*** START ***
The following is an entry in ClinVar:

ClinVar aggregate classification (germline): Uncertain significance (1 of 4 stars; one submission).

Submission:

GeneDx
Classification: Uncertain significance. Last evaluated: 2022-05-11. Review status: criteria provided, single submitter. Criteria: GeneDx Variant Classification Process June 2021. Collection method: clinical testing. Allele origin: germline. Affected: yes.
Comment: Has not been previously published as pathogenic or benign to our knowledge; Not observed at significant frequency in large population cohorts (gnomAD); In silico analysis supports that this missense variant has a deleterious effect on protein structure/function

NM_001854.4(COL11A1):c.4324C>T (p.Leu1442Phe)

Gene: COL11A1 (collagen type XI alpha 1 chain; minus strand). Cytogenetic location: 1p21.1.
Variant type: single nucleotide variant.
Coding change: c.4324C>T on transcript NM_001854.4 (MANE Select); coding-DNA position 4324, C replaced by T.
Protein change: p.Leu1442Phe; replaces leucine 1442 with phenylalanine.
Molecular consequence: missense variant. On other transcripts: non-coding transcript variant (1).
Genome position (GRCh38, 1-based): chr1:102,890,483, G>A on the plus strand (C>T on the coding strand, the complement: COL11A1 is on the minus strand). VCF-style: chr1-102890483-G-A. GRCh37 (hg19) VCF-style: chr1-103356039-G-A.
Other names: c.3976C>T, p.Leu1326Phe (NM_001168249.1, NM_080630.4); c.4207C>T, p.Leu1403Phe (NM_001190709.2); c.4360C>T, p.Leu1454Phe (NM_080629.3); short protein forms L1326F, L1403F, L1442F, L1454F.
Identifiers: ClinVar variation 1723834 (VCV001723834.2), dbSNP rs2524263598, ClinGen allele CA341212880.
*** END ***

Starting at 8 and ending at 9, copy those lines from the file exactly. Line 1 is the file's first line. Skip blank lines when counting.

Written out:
Gene: COL11A1 (collagen type XI alpha 1 chain; minus strand). Cytogenetic location: 1p21.1.
Variant type: single nucleotide variant.